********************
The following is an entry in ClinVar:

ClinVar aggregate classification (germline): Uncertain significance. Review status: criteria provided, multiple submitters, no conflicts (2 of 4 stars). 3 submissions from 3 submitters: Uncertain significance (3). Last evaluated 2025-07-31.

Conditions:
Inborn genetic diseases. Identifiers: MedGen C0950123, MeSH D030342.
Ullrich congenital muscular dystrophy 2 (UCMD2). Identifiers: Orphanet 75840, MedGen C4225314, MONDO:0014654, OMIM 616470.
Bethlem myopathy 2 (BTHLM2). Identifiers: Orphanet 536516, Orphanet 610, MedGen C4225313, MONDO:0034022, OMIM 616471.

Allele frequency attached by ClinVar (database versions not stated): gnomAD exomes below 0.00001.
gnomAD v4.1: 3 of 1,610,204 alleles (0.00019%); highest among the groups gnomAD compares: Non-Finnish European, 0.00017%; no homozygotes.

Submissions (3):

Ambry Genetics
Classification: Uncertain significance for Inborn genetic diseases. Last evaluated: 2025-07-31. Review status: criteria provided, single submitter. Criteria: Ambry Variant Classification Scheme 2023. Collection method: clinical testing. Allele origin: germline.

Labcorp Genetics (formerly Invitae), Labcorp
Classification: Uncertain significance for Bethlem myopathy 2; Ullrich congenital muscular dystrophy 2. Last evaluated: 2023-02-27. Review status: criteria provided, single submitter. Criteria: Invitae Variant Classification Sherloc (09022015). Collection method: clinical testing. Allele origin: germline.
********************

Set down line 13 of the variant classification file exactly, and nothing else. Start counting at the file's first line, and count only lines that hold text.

Classification: Uncertain significance for Bethlem myopathy 2; Ullrich congenital muscular dystrophy 2. Last evaluated: 2023-02-27. Review status: criteria provided, single submitter. Criteria: Invitae Variant Classification Sherloc (09022015). Collection method: clinical testing. Allele origin: germline.